As an example of elaborate nonsense, I know of nothing better than a table "showing the probabilities of a change of weather at or after each of the moon's situations throughout an entire revolution in her orbit," which received the honor of recognition and approval in a cyclopaedia of not very ancient date. The table names the moon's ten

  • ' situations "(conjunction, opposition, first quarter, third quarter, peri-

gee, apogee, ascending equinox, descending equinox, northern lunis- tice, and southern lunistice), and opposite each gives the"chances that the weather will change " with the most exquisite exactitude. Thus, there are six chances to one that a change will take place about new moon, but only five to two in favor of a change about the full. At the time of the northern lunistice the chances are eleven to four, at the southern three to one (note the minute difference). Unlike Herschel's table, this one has reference to a lunar "influence" which depends for its intensity, as any physical influence necessarily would do, upon the nearness or distance of its source, and also upon the position of that source relative to the sun, which may be regarded as the seat of an opposing or antagonistic influence. This is all quite rational, and is well calculated to impress the un- scientific mind, while the exquisite precision with which the proba- bilities are stated, greatly enhances the effect. But what is the out- come of it? Taking the ten specified points in each lunation, and calling a lunation, roughly, thirty days, and then averaging the "prob- abilities," we discover that this table, which looks for all the world as if it might be the condensed result of years of observation and much laborious calculation, merely expresses (or, more properly speaking, conceals) the simple fact, that in every three days there are about three chances to one that the weather will undergo a change!—which, so far as this country is concerned, is only too true.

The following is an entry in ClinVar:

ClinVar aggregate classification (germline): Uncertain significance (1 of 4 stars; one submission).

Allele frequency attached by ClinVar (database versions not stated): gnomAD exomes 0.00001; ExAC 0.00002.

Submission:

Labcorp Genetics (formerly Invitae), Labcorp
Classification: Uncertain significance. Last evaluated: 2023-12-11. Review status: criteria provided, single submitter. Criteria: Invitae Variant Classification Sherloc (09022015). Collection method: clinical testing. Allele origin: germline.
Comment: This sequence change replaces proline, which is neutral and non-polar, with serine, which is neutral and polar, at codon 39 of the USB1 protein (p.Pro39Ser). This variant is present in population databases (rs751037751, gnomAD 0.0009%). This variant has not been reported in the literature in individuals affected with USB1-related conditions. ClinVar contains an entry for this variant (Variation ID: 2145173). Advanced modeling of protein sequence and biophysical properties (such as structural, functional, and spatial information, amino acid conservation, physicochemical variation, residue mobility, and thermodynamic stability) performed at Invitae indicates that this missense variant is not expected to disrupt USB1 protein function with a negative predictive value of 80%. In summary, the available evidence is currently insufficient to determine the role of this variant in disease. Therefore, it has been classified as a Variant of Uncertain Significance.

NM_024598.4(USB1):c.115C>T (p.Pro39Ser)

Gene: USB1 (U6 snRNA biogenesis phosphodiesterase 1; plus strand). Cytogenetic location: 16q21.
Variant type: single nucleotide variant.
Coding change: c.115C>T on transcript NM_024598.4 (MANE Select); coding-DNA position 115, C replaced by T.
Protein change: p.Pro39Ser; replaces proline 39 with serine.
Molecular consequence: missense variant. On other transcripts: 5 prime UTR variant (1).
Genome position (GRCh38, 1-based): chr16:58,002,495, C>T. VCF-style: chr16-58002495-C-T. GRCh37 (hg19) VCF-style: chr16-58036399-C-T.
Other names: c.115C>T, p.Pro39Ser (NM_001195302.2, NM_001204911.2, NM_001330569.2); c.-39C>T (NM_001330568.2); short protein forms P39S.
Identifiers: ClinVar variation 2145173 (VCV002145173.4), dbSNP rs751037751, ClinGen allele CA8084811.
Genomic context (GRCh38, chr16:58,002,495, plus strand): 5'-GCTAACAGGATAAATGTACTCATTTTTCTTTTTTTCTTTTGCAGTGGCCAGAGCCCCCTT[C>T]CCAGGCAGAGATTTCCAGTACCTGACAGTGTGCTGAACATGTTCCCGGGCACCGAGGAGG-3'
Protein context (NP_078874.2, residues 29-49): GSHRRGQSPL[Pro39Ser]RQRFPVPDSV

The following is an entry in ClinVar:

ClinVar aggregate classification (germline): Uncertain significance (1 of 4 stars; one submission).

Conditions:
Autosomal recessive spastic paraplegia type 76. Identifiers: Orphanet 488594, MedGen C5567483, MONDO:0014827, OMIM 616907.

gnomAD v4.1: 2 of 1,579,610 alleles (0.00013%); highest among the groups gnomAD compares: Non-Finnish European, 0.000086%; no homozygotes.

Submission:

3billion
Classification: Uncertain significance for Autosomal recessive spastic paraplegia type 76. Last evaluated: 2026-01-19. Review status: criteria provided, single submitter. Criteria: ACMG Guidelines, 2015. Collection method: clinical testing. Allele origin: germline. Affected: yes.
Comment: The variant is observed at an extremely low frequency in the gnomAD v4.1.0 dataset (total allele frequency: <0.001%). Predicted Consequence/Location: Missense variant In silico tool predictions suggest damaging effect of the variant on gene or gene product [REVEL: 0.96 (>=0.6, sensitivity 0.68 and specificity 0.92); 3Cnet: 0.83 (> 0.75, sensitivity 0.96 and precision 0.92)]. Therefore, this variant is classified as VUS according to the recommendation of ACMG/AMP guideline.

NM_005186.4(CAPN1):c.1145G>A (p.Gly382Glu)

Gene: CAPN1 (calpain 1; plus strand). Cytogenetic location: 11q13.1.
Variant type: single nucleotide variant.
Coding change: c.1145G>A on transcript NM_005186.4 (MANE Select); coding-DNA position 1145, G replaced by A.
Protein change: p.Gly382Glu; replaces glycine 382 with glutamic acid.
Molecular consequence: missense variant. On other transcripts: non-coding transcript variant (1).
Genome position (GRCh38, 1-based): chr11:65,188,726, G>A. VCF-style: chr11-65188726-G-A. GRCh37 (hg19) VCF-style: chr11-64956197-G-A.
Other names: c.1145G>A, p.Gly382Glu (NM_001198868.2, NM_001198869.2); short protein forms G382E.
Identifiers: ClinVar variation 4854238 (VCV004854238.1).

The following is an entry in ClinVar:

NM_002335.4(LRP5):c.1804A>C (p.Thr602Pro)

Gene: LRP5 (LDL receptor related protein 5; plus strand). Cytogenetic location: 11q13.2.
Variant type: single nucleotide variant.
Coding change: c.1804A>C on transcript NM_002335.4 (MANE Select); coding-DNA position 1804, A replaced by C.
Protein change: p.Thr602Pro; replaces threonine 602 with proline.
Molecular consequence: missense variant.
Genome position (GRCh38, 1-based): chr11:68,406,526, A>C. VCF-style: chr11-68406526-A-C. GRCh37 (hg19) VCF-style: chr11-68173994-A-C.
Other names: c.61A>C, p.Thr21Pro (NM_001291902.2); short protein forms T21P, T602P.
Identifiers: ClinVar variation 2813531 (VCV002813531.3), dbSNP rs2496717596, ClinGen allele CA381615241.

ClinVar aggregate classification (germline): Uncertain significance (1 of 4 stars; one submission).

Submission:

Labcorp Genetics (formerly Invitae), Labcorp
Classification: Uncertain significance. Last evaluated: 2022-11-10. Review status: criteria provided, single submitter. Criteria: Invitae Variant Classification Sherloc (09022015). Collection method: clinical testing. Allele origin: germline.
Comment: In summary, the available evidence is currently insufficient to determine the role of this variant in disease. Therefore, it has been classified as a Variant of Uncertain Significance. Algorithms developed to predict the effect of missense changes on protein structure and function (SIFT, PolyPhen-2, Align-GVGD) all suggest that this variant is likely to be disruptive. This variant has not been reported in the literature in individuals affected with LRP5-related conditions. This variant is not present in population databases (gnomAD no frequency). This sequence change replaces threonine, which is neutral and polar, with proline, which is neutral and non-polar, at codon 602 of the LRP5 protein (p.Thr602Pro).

"If Christmas comes during a waxing moon we shall have a very good year; and the nearer to the new moon the better. But if, during the waning moon, a hard year; and the nearer the end of the moon, so much the worse." This saying is typical of a good many others. The fact that a festival is invariably selected, points to a purely su- perstitious origin, for we have no physical grounds for supposing a festival-day to determine the weather conditions which are to follow any more than an ordinary day. Unlike the tables we have been dis- cussing, there is not even the semblance of scientific authority here. The chief agent is not physical, but religious. The moon is always either waxing or waning; it is her nature so to do. But that of itself signifies nothing; it is when Christmas happens upon a waxing or waning period that we have the critical combination.